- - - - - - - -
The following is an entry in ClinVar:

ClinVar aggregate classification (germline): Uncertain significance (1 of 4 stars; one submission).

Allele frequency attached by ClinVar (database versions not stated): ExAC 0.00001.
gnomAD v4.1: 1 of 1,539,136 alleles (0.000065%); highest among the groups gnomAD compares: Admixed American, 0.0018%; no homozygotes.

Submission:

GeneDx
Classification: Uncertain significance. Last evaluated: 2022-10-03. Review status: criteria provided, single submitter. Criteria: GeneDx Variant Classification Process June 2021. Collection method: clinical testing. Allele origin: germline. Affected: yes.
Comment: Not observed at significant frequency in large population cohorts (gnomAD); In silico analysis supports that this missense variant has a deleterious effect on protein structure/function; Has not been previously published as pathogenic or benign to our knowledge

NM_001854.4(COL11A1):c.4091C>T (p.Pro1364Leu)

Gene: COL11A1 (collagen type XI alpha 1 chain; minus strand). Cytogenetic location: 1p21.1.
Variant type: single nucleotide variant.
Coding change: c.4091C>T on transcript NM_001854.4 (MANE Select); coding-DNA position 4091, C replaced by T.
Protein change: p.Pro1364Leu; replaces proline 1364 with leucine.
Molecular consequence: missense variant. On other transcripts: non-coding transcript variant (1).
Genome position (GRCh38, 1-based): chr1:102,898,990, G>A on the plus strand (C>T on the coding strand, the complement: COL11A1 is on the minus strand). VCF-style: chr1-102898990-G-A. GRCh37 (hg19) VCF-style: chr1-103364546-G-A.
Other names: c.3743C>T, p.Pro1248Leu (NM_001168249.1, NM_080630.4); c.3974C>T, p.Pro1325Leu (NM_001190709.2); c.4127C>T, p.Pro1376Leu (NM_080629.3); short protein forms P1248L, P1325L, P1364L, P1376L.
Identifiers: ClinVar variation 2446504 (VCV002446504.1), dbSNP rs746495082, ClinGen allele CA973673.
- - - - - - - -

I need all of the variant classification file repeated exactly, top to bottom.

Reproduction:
The following is an entry in ClinVar:

ClinVar aggregate classification (germline): Uncertain significance (1 of 4 stars; one submission).

Allele frequency attached by ClinVar (database versions not stated): ExAC 0.00001.
gnomAD v4.1: 1 of 1,539,136 alleles (0.000065%); highest among the groups gnomAD compares: Admixed American, 0.0018%; no homozygotes.

Submission:

GeneDx
Classification: Uncertain significance. Last evaluated: 2022-10-03. Review status: criteria provided, single submitter. Criteria: GeneDx Variant Classification Process June 2021. Collection method: clinical testing. Allele origin: germline. Affected: yes.
Comment: Not observed at significant frequency in large population cohorts (gnomAD); In silico analysis supports that this missense variant has a deleterious effect on protein structure/function; Has not been previously published as pathogenic or benign to our knowledge

NM_001854.4(COL11A1):c.4091C>T (p.Pro1364Leu)

Gene: COL11A1 (collagen type XI alpha 1 chain; minus strand). Cytogenetic location: 1p21.1.
Variant type: single nucleotide variant.
Coding change: c.4091C>T on transcript NM_001854.4 (MANE Select); coding-DNA position 4091, C replaced by T.
Protein change: p.Pro1364Leu; replaces proline 1364 with leucine.
Molecular consequence: missense variant. On other transcripts: non-coding transcript variant (1).
Genome position (GRCh38, 1-based): chr1:102,898,990, G>A on the plus strand (C>T on the coding strand, the complement: COL11A1 is on the minus strand). VCF-style: chr1-102898990-G-A. GRCh37 (hg19) VCF-style: chr1-103364546-G-A.
Other names: c.3743C>T, p.Pro1248Leu (NM_001168249.1, NM_080630.4); c.3974C>T, p.Pro1325Leu (NM_001190709.2); c.4127C>T, p.Pro1376Leu (NM_080629.3); short protein forms P1248L, P1325L, P1364L, P1376L.
Identifiers: ClinVar variation 2446504 (VCV002446504.1), dbSNP rs746495082, ClinGen allele CA973673.